Alex watched Jacob slashing grass. He reveled in the smell of the fresh grass and ripening fruit. Closing his eyes he felt the sun bathing him. A fine day he told himself. Each day was precious to him. Tomorrow, George would take them for a sail on the lake. He had not been out sailing for years.
George had also asked him about when he would tell Peter about his condition. It would have to be soon, but not today. Peter was enjoying himself with Mister Pickwick. Part of that cheerfulness was based upon his belief that Alex was recovering. Let him believe it for one more day.
Alex sat through the morning as Peter read to him. The old man then chatted with Jacob about the prospects for the coming harvest, and about Enid, Jacob’s wife, about their children and grandchildren. After Jacob went back to his work, Alex dozed until wakened by Maureen’s calling him in for lunch.
Peter hearing the woman approach wished Alex would tell her to leave. She was always interfering. Pulling his knees up in front of his face he stared deeper into his book.
Maureen marched towards them. “Alex?”
Alex kept his eyes closed. Rebecca had told him Maureen had been asking about James and himself. He had expected that. Soon she would know. Now he wished to be left in peace.
“Aren’t you coming in,” she asked.
Maureen looked down at the old man, his thin fingers wrapped around the knobbed head of his walking stick, his rheumy eyes adrift in a past she had never known. She told herself not to be a nuisance. Alex seemed content where he was. If he was willing to risk a scolding from Rebecca so be it. She looked up at the apple trees. “You always did like this place.”
“Aye. Did I ever tell you about how your mother planted these trees?”
At least a hundred times, Maureen told herself. “I’d like to hear about it.”
“Something I found out a long time ago. Someone who plants trees is a person who believes in the future. Your mother hated the clearing of the land. It was necessary. She knew that. The trees were the enemy. We couldn’t plant in a forest. Yet she always believed we were ruining something that would never be again. When the pine and birch was gone, with only stumps left to burn and dig out she chose this wee bit of acreage for her apple trees.”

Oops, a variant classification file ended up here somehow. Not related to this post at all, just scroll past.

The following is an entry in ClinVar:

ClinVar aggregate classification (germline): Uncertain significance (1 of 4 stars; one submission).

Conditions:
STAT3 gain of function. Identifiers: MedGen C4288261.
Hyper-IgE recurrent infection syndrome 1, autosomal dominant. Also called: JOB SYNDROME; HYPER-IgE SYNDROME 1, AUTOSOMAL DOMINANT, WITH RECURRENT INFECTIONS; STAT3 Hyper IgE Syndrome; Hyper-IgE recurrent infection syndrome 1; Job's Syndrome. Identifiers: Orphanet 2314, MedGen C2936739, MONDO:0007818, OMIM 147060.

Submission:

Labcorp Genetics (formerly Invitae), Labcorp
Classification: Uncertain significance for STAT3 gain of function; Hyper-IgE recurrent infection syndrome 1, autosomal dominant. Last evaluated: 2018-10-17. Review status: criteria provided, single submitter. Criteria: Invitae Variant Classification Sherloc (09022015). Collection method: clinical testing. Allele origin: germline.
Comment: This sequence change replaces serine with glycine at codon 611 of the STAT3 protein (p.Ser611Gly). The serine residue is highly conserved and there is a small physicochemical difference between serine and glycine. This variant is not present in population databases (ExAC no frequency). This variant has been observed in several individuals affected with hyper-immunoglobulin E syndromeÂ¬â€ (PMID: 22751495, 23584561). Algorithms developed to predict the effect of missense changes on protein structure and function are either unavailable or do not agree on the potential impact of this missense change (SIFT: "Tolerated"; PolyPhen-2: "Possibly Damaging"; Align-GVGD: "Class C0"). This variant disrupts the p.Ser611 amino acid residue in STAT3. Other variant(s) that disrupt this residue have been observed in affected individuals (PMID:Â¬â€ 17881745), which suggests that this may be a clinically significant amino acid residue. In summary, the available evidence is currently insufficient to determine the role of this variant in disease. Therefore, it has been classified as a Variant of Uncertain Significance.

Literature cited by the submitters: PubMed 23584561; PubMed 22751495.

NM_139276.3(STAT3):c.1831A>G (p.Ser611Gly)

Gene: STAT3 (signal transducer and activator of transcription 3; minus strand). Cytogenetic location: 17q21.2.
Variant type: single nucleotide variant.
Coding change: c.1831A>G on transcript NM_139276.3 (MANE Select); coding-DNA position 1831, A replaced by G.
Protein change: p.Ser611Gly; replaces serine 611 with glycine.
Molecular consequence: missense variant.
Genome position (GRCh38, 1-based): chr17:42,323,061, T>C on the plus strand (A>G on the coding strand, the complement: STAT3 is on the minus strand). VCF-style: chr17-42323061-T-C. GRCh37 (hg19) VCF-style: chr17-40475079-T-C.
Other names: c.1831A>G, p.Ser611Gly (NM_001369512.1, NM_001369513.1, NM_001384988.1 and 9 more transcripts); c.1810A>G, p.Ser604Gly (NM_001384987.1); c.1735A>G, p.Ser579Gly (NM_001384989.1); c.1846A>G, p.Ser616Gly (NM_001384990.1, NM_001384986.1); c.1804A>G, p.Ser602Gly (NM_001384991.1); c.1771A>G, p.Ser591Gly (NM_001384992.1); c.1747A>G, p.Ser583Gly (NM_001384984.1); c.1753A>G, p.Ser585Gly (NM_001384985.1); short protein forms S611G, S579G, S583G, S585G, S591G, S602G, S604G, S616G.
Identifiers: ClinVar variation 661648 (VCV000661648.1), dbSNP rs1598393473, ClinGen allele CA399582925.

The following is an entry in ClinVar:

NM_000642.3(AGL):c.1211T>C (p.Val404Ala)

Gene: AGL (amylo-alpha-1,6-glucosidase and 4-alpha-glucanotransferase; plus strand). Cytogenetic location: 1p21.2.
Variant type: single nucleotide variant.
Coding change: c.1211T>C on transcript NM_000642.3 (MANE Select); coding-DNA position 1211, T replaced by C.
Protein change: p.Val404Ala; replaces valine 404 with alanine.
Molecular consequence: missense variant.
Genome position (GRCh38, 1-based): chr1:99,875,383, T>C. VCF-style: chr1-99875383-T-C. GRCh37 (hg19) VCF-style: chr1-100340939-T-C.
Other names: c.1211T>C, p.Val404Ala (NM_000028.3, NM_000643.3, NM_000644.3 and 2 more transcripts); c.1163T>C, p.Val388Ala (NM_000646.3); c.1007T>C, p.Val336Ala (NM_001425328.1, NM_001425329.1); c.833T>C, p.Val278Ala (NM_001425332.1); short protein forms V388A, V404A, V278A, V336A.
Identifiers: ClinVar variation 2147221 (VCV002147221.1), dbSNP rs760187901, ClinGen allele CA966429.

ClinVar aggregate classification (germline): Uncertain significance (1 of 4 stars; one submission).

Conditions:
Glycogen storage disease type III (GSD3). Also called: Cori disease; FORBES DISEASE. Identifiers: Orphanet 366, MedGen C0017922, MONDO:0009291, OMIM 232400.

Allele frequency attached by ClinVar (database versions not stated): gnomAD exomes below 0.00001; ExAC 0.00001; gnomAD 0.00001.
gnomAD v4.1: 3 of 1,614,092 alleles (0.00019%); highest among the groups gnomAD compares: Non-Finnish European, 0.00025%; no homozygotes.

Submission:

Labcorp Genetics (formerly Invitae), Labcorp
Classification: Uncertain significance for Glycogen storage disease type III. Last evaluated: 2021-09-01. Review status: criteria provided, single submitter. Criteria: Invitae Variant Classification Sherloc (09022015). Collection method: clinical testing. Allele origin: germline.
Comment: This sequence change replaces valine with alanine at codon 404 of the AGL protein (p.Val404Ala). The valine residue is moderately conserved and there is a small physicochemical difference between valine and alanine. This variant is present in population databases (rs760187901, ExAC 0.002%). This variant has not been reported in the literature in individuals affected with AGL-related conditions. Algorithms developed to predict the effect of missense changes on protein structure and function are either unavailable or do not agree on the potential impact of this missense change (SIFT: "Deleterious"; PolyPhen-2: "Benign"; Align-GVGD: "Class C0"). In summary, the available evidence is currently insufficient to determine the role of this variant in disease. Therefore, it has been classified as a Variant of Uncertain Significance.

“James and I told her it was a terrible site, too exposed to the wind, the soil too thin. Didn’t matter. She wanted them near the house so she could watch over them. They became her children until you came. She used to lug baskets of soil up from the lakeside, water and manure them. She built a windscreen. Slowly they grew, a few inches every year. She lost many but those that survived dug into the soil breaking through the rock. Some grew up twisted and stunted, but they are here, the stronger for the pain of growing and they’ll survive for generations. They’ll be here long after we’re dust.”
Alex would always end there, but not this time. The memories brought back other memories. “It’s a hard land, Maureen. God knows we didn’t know how hard when we came. So much work, pain and death have gone into it. Sometimes the people become as hard as the land, as rigid, as unforgiving. It’s the price for surviving here.”
Maureen looked across the fields towards the lake and the town on the other side. She imagined it as it must have been when James and Alex first came to this valley, marking this land as their own. She saw James, Alex and Jean working the land, bringing this community to life. It was an inspiring image but she could not shake off the feeling there was something wrong with it. “Why did you give the land away, Alex?”
Alex’s eyes flickered back to the present. “What?”
“So much work went into the land. Why did you just let it go?”